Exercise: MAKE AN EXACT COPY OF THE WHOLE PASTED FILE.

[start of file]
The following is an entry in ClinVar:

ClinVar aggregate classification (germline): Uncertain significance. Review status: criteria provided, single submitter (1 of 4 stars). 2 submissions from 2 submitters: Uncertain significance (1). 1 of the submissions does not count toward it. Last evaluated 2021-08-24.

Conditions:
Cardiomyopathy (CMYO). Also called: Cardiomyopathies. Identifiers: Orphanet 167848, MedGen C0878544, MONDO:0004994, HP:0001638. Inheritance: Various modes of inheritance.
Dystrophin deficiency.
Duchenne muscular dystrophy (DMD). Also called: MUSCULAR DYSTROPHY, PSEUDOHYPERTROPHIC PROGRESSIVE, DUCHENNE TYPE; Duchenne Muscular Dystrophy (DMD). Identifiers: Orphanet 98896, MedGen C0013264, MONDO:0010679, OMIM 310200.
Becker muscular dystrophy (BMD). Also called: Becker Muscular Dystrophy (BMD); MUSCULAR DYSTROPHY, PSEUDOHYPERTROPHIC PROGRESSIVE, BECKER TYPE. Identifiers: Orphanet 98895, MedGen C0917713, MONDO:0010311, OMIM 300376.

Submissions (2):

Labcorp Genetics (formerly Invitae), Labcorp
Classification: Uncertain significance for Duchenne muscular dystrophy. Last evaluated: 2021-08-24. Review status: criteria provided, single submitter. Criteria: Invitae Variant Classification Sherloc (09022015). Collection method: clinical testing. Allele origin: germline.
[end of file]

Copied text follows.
The following is an entry in ClinVar:

ClinVar aggregate classification (germline): Uncertain significance. Review status: criteria provided, single submitter (1 of 4 stars). 2 submissions from 2 submitters: Uncertain significance (1). 1 of the submissions does not count toward it. Last evaluated 2021-08-24.

Conditions:
Cardiomyopathy (CMYO). Also called: Cardiomyopathies. Identifiers: Orphanet 167848, MedGen C0878544, MONDO:0004994, HP:0001638. Inheritance: Various modes of inheritance.
Dystrophin deficiency.
Duchenne muscular dystrophy (DMD). Also called: MUSCULAR DYSTROPHY, PSEUDOHYPERTROPHIC PROGRESSIVE, DUCHENNE TYPE; Duchenne Muscular Dystrophy (DMD). Identifiers: Orphanet 98896, MedGen C0013264, MONDO:0010679, OMIM 310200.
Becker muscular dystrophy (BMD). Also called: Becker Muscular Dystrophy (BMD); MUSCULAR DYSTROPHY, PSEUDOHYPERTROPHIC PROGRESSIVE, BECKER TYPE. Identifiers: Orphanet 98895, MedGen C0917713, MONDO:0010311, OMIM 300376.

Submissions (2):

Labcorp Genetics (formerly Invitae), Labcorp
Classification: Uncertain significance for Duchenne muscular dystrophy. Last evaluated: 2021-08-24. Review status: criteria provided, single submitter. Criteria: Invitae Variant Classification Sherloc (09022015). Collection method: clinical testing. Allele origin: germline.